Optional Multiloader firmware is also below
  • To use - plug in normally and power on. While searching for Tegra, the device will show 1, 2, or 3 quick blinks to signify which payload is active.
  • To change payload, Ground D1 and hold - The blinking cycle will increment through 1, 2, and 3 blinks. Let go when you desired loader is selected.
  • To store your selection to flash, Ground D0 momentarily. The Activity LED will light for ~1 second to signify your selection being stored.
Get the multiloader UF2 below, all other firmwares below are single-boot.
 

Attachments

  • SAMD21_Loader_hekate_v3p2.zip
    107.3 KB · Views: 130
  • SAMD21_Loader_ReiNX.zip
    70.8 KB · Views: 156
  • SAMD21_Loader_SX-Launcher.zip
    34.3 KB · Views: 170
  • SAMD21_MultiLoader.zip
    164.8 KB · Views: 190
  • SAMD21_Loader_hekate4p0.zip
    103.2 KB · Views: 134
Last edited by electronrancher,

electronrancher

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Ahh, here we go.

Step 1 - pics of the raw boards!

IMAG0512.jpg
 
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electronrancher

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I have an oven but if I did it all again I would honestly just get a toaster oven and use an external reflow controller. If you're going to be doing a bit of smd work but no huge runs, toaster oven is way cheaper and takes up less bench space. :)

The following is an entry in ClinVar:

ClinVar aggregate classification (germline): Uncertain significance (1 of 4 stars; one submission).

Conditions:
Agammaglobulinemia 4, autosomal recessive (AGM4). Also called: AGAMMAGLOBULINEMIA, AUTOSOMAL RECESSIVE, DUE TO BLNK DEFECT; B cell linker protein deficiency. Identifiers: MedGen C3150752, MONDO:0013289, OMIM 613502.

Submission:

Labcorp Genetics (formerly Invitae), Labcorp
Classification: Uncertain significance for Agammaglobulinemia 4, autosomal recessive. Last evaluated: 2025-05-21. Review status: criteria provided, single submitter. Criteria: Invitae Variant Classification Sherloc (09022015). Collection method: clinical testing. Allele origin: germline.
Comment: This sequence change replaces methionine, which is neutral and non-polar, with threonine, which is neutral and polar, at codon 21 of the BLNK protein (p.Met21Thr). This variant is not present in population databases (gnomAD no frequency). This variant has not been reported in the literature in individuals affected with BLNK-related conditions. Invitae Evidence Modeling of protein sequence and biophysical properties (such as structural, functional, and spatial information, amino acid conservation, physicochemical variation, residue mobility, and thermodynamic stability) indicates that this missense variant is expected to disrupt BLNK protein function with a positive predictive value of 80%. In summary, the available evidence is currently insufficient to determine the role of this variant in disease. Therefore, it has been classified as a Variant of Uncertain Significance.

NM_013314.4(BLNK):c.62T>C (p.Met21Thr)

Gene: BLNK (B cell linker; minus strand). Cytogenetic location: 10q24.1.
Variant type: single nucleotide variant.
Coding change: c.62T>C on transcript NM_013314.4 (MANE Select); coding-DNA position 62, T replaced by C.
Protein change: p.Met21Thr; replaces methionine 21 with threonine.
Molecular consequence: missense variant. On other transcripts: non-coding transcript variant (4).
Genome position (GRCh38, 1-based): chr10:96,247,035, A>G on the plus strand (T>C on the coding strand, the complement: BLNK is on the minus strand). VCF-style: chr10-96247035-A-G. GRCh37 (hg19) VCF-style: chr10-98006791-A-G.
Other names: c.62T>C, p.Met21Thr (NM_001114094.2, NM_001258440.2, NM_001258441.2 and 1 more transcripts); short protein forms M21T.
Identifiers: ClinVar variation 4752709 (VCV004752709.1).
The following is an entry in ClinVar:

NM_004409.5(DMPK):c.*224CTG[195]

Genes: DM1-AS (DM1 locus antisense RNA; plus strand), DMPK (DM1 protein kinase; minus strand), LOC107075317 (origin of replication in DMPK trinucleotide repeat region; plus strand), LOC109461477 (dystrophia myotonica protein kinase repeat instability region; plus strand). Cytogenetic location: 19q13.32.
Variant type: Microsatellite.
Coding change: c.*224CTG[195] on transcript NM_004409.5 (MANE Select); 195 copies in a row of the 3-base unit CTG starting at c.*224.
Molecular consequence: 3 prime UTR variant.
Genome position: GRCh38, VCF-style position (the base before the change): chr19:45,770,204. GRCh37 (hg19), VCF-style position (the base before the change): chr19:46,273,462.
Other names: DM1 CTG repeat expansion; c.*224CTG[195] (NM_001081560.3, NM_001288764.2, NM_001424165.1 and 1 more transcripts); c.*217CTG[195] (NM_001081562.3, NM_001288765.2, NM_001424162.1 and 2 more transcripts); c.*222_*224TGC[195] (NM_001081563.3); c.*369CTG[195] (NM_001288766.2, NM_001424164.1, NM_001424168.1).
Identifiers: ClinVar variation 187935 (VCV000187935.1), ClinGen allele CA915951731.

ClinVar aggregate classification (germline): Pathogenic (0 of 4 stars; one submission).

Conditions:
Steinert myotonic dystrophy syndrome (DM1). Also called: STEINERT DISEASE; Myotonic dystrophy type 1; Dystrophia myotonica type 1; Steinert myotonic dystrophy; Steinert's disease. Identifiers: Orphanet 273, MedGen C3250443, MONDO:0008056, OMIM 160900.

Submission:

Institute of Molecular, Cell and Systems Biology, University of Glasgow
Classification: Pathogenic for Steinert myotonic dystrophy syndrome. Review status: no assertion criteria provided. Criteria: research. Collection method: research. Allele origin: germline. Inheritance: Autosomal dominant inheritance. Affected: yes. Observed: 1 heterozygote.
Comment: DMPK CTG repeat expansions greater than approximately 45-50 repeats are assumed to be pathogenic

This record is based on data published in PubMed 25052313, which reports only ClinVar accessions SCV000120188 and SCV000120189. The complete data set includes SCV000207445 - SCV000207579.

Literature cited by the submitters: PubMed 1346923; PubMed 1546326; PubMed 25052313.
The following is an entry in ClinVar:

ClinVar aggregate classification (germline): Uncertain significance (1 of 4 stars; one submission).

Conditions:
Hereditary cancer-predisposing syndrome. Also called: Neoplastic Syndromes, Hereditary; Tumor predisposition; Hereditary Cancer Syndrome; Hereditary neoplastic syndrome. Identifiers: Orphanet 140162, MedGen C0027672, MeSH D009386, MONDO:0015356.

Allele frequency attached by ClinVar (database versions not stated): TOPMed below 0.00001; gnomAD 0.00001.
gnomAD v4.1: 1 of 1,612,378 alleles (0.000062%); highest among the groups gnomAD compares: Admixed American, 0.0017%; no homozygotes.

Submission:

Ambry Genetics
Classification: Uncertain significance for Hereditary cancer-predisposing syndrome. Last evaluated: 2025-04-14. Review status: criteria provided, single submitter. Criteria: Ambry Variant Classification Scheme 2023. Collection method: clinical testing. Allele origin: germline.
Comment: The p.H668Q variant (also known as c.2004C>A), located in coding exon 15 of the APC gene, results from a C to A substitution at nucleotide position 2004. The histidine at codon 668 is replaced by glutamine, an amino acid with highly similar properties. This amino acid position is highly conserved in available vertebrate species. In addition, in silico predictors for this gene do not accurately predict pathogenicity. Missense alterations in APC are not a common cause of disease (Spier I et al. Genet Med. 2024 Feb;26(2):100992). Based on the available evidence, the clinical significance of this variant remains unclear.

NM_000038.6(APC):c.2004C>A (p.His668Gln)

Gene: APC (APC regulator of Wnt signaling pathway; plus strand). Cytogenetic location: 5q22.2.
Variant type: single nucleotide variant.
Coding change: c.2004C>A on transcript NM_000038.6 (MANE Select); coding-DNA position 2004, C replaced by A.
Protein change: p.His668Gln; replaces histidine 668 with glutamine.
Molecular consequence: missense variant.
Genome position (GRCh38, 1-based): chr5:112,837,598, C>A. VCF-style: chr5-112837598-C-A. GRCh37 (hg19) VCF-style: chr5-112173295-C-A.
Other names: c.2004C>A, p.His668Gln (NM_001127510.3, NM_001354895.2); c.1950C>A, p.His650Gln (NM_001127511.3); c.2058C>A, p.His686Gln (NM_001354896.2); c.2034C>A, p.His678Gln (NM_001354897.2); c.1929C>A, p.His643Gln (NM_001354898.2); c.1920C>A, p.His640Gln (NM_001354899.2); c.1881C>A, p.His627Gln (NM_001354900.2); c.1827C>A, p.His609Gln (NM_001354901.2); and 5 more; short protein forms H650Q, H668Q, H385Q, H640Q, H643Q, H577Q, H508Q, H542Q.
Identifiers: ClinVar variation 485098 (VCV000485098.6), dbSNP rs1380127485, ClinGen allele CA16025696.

And let me know if you ever need anything picked or placed, I would be happy to help.
 

MatinatorX

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I have an oven but if I did it all again I would honestly just get a toaster oven and use an external reflow controller. If you're going to be doing a bit of smd work but no huge runs, toaster oven is way cheaper and takes up less bench space. :)

And let me know if you ever need anything picked or placed, I would be happy to help.

Oh really? I was in the middle of designing a reflow controller for a toaster oven last year but at that point I wasn't doing more than a few boards with no smaller than 0805 components, so I ended up scrapping it and hand soldering everything. The ones on eBay just looked way nicer than my hacked Black & Decker. Do you happen to have a recommended external controller?

Thanks for the offer! I might just take you up on that some day. The SAMD21 looks like it's going to be a pain to solder by hand. I'm planning to get a pick and place in the next 2 years if budget allows as long as some other shiny something doesn't knock it lower on my "want" list!

Edit after watching the video: AAAAAAAAH I WANT ONE
 
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electronrancher